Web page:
Subject: kernel addresses: how?
To: None <email@example.com,>
From: der Mouse <firstname.lastname@example.org>
Date: 08/22/1994 11:34:13
Since ddb is less than wonderful without symbol tables, I've been
looking at ways to teach ddb about the kernel's symbol table.
Unfortunately I can't do it the proper way, via the bootblock, because
NetBSD/sparc doesn't have network bootblocks, and this is for the
diskless work I'm doing.
So I read over ddb/db_aout.c and thought of using the SYMTAB_SPACE
facility. I built a kernel with "option DDB, SYMTAB_SPACE=70000" and
then planned to build a small patch program to scribble on the
appropriate piece of the resulting kernel to fill in the symbol table.
But then I ran into a problem. According to hexdump, the resulting
kernel's struct exec header (the first 32 bytes) is
0000000 008a0107 000abfe0 00023cf0 00012778
0000010 00007ecc f8004000 00000000 00000000
which unpacks to
a_midmag = htonl(0x008a0107) = magic=0407[OMAGIC], mid=138[MID_SPARC], flags=0
a_text = 704480 = 0xabfe0
a_data = 146672 = 0x23cf0
a_bss = 75640 = 0x12778
a_syms = 32460
a_entry = 0xf8004000
a_trsize = 0
a_drsize = 0
string size = 33563
N_TXTADDR = 0x2000
N_DATADDR = 0xadfe0
N_BSSADDR = 0xd1cd0
N_TXTOFF = 32
N_DATOFF = 704512
N_TRELOFF = 851184
N_DRELOFF = 851184
N_SYMOFF = 851184
N_STROFF = 883644
All the addresses are down in user-land, in spite of the -T f8004000
when the kernel was linked (this taken from SYSTEM_LD in the kernel
build Makefile). I would expect this to mean that the a.out is a
normal a.out, except that the header does not record that its effective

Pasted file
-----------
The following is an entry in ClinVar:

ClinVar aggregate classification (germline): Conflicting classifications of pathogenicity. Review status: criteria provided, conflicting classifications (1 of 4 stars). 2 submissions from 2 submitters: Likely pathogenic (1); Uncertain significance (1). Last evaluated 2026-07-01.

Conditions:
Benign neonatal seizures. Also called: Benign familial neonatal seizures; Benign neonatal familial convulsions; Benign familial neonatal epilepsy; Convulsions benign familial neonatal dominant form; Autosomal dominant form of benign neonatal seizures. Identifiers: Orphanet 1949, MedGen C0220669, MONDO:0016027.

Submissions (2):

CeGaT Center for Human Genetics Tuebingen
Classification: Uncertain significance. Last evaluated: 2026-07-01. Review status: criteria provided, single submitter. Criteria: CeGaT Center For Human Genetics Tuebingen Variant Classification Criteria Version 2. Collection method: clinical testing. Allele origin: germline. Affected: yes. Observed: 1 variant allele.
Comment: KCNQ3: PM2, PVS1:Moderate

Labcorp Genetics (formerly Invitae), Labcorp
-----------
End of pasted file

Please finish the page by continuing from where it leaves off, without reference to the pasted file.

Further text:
N_TXTADDR is 0xf8004000 instead of the 0x2000 that is normal for an
OMAGIC executable - and this appears to be so; when I compute file
addresses based on an address offset of 0xf8004000-0x2000, everything
looks normal. (The ld run that links the kernel also specifies -p,
which does not appear in the ld man page, so it may well be weirded
What's really baffling me is gdb. When I sic gdb on the file, it finds
things at their kernel-space addresses!
Script started on Mon Aug 22 10:51:37 1994
[Callisto] 1> gdb netbsd
(no debugging symbols found)...(gdb)
(gdb) x/d 0xf80b9128
0xf80b9128 <db_symtabsize>: 70000
(gdb) x/d 0xb5128
0xb5128: Cannot access memory at address 0xb5128.
(gdb) x/d 0xb7128
0xb7128: Cannot access memory at address 0xb7128.
(gdb) x/d 0xb9128
0xb9128: Cannot access memory at address 0xb9128.
[Callisto] 2> exit
Script done on Mon Aug 22 10:59:34 1994
Can some kind soul explain what it is about this file that is telling
gdb how to locate things at their proper addresses? Provided I'm
willing to hardwire 0xf8004000 as the effective N_TXTADDR, I can
proceed with my patching plan...but (a) I don't like to charge ahead
when there's something I don't understand hovering nearby, and (b) I
shouldn't need to, as the file obviously contains this information
_somewhere_, or gdb wouldn't be able to figure it out. (The file name
appears to be irrelevant; gdb behaves the same even when I mv the file
to "a.out".) I could even imagine gdb having 0xf8004000 wired into it
somewhere, but then I can't see what's making it decide to use it.